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Sunday, June 15, 2014

A Month on from Aliyah, the Final stage of the first stage and the sad reality of living in Israel

This blog will touch on a number of things ... whats happened in my life a month since my Aliyah, the final seminar for Garin Tzabar which I just attended this weekend and the sad news of three missing Israeli teenagers and my thoughts on it.

So, now over a month on since I became an 'offical' Israeli Citizen, honestly, not much has changed. I managed to get a job at a local frozen yoghurt/ice cream place called Anita which I will be doing till August when I will join my Garin in Raanana. Anita has 3 branches in Neve Tzedek and one directly opposite my house in Florentine... pretty convenient. The shifts are fairly long but I enjoy working there as it keeps me busy and the people are friendly. Again, in true Israeli fashion, I have been invited for Shabbat dinners by a number of the workers and Anita herself! One of the biggest changes I have noticed in myself is since working here and using my Hebrew on a daily basis, I am far less embarrassed to talk and make mistakes whilst speaking which has meant my Hebrew has come on leaps and bounds. Weirdly, I now find myself thinking and counting in Hebrew so its clear some sort of transition is happening.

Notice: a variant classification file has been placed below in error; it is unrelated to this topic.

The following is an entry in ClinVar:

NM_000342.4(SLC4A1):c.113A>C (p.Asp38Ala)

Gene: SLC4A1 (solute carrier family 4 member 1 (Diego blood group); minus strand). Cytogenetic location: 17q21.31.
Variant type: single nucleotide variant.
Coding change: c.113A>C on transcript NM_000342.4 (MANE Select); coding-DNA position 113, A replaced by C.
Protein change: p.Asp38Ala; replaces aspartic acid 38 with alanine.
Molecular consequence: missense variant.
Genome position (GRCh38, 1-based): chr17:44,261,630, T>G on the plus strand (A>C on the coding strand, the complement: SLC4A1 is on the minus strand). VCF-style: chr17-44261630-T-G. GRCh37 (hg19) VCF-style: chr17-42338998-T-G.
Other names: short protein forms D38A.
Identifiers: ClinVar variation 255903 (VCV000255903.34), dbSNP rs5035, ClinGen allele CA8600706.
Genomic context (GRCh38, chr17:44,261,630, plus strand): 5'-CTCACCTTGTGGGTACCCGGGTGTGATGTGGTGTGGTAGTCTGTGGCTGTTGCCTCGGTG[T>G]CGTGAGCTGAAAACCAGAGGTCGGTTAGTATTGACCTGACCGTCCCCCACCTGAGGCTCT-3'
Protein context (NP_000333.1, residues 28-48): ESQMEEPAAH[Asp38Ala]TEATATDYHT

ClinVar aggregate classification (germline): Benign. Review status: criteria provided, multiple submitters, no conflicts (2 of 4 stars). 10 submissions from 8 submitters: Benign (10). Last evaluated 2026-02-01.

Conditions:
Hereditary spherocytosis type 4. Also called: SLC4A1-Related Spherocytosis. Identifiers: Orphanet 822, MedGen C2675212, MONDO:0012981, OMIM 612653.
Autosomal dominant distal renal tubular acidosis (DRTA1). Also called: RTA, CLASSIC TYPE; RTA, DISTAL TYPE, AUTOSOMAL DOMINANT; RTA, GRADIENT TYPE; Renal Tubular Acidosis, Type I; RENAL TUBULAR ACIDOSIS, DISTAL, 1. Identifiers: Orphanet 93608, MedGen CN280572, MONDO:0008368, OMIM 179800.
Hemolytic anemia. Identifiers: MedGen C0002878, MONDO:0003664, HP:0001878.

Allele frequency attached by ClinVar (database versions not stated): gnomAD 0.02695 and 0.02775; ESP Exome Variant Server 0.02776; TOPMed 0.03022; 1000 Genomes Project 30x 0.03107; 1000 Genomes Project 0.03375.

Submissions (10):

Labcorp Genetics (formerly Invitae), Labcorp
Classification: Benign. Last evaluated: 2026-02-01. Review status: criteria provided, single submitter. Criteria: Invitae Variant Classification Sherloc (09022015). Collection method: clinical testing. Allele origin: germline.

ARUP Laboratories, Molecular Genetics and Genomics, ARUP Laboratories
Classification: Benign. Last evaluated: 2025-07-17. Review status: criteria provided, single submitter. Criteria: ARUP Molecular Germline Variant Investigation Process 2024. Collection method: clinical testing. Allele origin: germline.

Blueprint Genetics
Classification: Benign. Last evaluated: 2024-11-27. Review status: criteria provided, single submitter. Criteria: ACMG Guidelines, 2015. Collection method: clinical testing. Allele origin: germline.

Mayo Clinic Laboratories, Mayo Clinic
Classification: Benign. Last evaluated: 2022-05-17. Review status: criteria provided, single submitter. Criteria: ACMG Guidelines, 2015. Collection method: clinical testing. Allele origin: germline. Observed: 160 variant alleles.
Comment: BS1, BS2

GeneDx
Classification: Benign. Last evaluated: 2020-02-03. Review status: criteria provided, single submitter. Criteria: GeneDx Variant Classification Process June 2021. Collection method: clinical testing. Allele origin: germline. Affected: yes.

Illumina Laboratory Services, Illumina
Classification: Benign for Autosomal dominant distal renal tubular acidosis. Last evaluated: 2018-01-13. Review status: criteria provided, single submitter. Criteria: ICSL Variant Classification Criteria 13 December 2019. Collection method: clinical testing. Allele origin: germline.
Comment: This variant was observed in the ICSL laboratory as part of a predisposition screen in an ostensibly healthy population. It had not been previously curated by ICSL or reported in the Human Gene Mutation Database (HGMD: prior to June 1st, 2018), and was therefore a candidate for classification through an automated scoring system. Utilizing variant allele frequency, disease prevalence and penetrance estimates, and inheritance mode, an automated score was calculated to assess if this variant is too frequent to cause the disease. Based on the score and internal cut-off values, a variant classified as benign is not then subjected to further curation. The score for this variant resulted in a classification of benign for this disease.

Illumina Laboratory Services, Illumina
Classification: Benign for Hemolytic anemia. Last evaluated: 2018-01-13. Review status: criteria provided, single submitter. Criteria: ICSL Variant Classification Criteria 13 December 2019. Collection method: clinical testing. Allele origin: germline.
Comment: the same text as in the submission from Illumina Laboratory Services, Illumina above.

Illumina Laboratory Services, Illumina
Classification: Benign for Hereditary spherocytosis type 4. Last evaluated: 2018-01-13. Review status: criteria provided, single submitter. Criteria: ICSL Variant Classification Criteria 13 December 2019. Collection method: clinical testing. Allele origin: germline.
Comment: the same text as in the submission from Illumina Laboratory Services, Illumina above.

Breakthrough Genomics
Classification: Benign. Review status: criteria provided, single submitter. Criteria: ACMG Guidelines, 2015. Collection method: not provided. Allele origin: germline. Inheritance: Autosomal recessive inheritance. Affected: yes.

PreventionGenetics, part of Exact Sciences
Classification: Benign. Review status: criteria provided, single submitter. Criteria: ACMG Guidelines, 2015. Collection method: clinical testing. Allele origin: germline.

Day to day work as always can be fairly monotonous but one day at work really touched me and I hope the sentiments of it will stay with me forever. Having just served a number of soldiers from the Iron Dome unit their yoghurts (one of whom was a girl from America and a participant of Garin Tzabar), I proceeded to serve an American tourist who offered to pay for all of the soldiers yoghurts. Having told him that they have all already payed he refused to accept it and proceeded to pay them all back for their food and asked me if soldiers come in often as he wanted to leave a large sum of money behind the till to deduct whenever a soldier wants anything. Quite honestly at this moment I was really moved and touched by the genuine, kind and heartfelt gesture of this tourist who felt that paying for all these soldiers was the best way he could give back and show his gratitude. It helped me see first hand how much people really appreciate the guys and girls on the ground that work day and night ensuring everyone's safety (something even more evident with the current situation which I will touch upon later). Whilst at the moment money is hard to come by, I know I will do my best to try and help a soldier in what ever way I can. And when money hopefully isn't as tight I hope I will do the same as this tourist, as I could see how touched these soldiers were and its moments like that which I am sure make the hard and lonely nights more than worth it.